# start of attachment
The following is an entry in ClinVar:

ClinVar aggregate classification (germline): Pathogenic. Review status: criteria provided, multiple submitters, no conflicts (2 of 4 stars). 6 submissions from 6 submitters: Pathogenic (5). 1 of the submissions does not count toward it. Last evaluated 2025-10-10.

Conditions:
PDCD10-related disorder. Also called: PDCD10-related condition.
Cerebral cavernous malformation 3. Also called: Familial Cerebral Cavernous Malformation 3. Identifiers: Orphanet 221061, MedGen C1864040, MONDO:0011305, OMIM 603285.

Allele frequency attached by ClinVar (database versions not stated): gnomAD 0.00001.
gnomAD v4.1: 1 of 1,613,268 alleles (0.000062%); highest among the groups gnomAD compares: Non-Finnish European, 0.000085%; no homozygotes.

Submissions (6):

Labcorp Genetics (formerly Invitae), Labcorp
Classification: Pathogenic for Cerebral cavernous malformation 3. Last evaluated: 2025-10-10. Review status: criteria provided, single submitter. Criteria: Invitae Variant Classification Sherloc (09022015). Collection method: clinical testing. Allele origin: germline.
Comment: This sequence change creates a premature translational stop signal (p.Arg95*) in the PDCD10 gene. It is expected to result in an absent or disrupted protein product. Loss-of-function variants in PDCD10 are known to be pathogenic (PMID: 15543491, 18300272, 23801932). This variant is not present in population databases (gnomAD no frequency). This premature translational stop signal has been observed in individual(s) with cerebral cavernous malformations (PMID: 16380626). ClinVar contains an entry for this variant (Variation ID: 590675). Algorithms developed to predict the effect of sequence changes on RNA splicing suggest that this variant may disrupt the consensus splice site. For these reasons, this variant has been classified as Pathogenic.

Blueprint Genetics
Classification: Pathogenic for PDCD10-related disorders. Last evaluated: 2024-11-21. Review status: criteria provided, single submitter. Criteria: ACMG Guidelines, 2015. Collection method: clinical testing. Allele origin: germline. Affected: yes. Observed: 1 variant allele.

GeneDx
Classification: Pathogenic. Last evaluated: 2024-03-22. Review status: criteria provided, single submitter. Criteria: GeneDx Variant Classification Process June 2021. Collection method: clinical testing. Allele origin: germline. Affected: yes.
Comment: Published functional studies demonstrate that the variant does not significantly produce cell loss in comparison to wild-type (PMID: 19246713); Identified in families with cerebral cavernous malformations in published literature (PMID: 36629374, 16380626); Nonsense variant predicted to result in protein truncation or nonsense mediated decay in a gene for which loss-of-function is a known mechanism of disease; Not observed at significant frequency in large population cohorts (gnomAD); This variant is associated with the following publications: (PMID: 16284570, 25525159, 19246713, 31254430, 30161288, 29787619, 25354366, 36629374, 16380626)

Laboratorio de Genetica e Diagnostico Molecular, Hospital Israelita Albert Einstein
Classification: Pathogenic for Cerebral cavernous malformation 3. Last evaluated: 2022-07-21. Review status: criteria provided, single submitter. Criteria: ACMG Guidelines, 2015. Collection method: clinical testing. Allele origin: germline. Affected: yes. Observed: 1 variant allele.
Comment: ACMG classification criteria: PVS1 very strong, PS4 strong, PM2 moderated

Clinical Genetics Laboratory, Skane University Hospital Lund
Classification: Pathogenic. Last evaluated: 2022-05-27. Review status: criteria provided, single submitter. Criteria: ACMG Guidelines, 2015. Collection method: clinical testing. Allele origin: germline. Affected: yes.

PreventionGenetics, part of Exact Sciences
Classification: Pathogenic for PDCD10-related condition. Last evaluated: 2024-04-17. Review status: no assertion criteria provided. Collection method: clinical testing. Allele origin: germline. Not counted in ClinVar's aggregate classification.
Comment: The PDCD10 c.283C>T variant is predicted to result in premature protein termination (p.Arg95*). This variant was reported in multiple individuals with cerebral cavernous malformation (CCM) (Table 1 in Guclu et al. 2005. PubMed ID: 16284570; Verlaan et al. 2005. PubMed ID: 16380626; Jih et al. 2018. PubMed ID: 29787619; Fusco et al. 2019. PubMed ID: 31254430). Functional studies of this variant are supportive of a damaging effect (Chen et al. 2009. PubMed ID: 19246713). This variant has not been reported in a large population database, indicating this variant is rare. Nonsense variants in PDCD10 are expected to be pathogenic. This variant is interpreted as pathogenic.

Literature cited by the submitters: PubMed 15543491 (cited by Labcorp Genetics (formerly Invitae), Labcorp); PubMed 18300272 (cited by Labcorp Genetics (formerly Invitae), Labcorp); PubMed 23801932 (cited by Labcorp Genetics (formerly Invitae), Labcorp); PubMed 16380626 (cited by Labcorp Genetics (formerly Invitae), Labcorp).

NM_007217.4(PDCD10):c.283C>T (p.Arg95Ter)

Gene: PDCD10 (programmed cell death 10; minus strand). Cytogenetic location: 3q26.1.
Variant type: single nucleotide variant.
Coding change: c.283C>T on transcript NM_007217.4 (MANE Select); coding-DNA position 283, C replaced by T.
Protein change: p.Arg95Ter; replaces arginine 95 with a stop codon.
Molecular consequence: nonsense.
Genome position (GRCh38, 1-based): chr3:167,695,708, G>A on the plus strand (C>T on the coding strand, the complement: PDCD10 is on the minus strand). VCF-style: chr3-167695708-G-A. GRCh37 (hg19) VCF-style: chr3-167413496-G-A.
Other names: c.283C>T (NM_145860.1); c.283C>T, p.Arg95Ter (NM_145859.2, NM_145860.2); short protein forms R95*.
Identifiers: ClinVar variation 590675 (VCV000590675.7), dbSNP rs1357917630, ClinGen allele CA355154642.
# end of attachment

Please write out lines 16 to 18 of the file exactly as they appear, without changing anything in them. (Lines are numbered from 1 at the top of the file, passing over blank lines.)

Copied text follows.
Comment: Published functional studies demonstrate that the variant does not significantly produce cell loss in comparison to wild-type (PMID: 19246713); Identified in families with cerebral cavernous malformations in published literature (PMID: 36629374, 16380626); Nonsense variant predicted to result in protein truncation or nonsense mediated decay in a gene for which loss-of-function is a known mechanism of disease; Not observed at significant frequency in large population cohorts (gnomAD); This variant is associated with the following publications: (PMID: 16284570, 25525159, 19246713, 31254430, 30161288, 29787619, 25354366, 36629374, 16380626)

Laboratorio de Genetica e Diagnostico Molecular, Hospital Israelita Albert Einstein
Classification: Pathogenic for Cerebral cavernous malformation 3. Last evaluated: 2022-07-21. Review status: criteria provided, single submitter. Criteria: ACMG Guidelines, 2015. Collection method: clinical testing. Allele origin: germline. Affected: yes. Observed: 1 variant allele.